Philippine survey shows big support for Duterte's drugs war

Thousands of Filipinos have died in the campaign, causing international alarm, amid widespread allegations by activists that police are executing suspected drug users and dealers

epa06260164 A personnel of the Philippine Drug Enforcement Agency (PDEA) puts caution tape around seized equipment for the manufacture of illegal drugs, before a destruction procedure in Valenzuela City, north of Manila, Philippines, 12 October 2017. The PDEA destroyed seized chemicals, materials and equipment for manufacturing illegal drugs worth some 10.7-million pesos (176,000 euro) as part of an anti-illegal drugs campaign. Philippine President Rodrigo Duterte issued a memorandum dated 10 October giving the PDEA sole responsibility to lead anti-illegal drugs operations in the country, effectively halting operations headed by the Philippine National Police and other government agencies concerned.  EPA/ROLEX DELA PENA
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Nearly nine out of 10 Filipinos support Philippine president Rodrigo Duterte's war on drugs, and almost three quarters believe extrajudicial killings are taking place in the bloody crackdown, an opinion poll showed on Monday.

Thousands of Filipinos have died in Mr Duterte's signature campaign, causing international alarm, amid widespread allegations by activists that police are executing suspected drug users and dealers.

Police reject that and say every one of the more than 3,900 victims in their anti-narcotics operations were killed because they were armed and had violently resisted arrest.

Eighty-eight per cent of the 1,200 Filipinos surveyed last month by pollster Pulse Asia said they supported the campaign, while 9 per cent were undecided and 2 per cent were against it.

But 73 per cent of respondents believed extrajudicial killings were taking place, up from 67 per cent in the June poll.

A fifth felt there were no such killings, down from 29 per cent in June.

Extrajudicial killings, often referred to locally as EJKs, is a contentious issue in the Philippines, where definitions of what it means vary from those typically used by international organisations and human rights groups.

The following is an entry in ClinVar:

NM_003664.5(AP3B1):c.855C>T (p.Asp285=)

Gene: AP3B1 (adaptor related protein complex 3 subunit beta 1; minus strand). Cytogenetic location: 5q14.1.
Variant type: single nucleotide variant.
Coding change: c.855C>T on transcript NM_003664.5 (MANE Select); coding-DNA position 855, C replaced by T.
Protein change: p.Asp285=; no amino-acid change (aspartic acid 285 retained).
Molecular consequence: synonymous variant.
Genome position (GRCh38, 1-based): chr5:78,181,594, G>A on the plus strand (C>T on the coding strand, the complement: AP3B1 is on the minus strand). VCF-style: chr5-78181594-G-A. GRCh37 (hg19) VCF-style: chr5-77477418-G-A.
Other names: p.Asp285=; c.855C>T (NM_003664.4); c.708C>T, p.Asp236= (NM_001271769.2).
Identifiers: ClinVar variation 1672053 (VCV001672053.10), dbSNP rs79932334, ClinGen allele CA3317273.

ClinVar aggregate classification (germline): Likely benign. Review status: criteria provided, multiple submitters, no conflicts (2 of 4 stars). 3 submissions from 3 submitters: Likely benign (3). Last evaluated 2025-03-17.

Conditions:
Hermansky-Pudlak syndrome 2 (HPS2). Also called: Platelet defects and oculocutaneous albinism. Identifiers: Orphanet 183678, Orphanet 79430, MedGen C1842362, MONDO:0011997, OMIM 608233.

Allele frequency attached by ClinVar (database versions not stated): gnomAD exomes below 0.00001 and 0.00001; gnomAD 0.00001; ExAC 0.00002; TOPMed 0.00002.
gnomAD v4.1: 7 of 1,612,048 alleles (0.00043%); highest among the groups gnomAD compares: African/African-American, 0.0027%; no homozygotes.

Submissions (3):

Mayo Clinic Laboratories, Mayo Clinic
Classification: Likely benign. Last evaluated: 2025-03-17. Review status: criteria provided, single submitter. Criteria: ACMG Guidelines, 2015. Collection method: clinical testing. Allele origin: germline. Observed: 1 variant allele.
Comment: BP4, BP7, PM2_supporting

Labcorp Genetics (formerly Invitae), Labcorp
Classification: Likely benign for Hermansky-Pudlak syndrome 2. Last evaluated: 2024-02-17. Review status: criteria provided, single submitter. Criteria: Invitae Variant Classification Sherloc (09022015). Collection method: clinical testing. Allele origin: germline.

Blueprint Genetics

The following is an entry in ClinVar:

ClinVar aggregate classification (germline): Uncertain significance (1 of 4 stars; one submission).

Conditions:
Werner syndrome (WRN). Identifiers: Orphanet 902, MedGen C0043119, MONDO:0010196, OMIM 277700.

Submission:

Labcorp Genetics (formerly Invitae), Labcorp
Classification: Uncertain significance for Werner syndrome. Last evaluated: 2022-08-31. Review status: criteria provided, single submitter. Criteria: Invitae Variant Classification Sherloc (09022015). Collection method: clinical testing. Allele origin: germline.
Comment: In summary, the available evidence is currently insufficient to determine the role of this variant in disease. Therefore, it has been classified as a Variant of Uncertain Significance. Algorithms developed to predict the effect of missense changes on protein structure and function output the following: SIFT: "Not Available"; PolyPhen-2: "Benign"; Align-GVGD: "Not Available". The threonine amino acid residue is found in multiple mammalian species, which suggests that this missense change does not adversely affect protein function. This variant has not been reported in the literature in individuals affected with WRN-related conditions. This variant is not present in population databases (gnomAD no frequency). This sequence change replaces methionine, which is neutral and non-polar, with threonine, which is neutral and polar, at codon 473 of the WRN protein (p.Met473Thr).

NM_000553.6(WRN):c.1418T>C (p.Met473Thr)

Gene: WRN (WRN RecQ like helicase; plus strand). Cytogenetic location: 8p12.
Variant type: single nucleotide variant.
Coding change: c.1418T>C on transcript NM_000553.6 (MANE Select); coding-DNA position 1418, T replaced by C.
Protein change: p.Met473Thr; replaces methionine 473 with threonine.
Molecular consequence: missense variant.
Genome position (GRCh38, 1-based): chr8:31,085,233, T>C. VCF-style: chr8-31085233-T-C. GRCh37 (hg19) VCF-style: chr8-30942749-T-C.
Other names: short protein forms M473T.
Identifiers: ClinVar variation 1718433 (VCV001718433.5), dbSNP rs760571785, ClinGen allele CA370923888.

Pulse Asia in its survey defined the term as "killings done by people in authority, such as the police or soldiers, that do no follow the rule of law".

National police chief Ronald dela Rosa said critics were so fixated by alleged summary executions that it had adversely impacted Filipinos' perception of the campaign.

"They keep mentioning EJK so it seeps into their minds," he said.

Presidential spokesman Ernesto Abella said the poll showed Filipinos appreciate the government's efforts to tackle crime.

He said Mr Duterte was unambiguous about unlawful killings, having "made it absolutely clear that killing unarmed suspects who do not resist arrest is never allowed and will be punished".

Political analysts Ramon Casiple said the survey showed support for the drugs war by those who felt crime was falling, but reservations among those most affected.

"Communities with reported deaths, generally urban poor communities, are getting increasingly concerned of the killings," he said.

The survey comes amid unprecedented scrutiny on the war on drugs and several opinion surveys by another pollster that indicated dwindling trust of police accounts of operations, and whether victims were indeed all drug dealers as the police have maintained.

Mr Duterte last week ordered police to withdraw from the anti-narcotics campaign and leave all operations to the Philippine Drug Enforcement Agency (PDEA) following scrutiny of police conduct.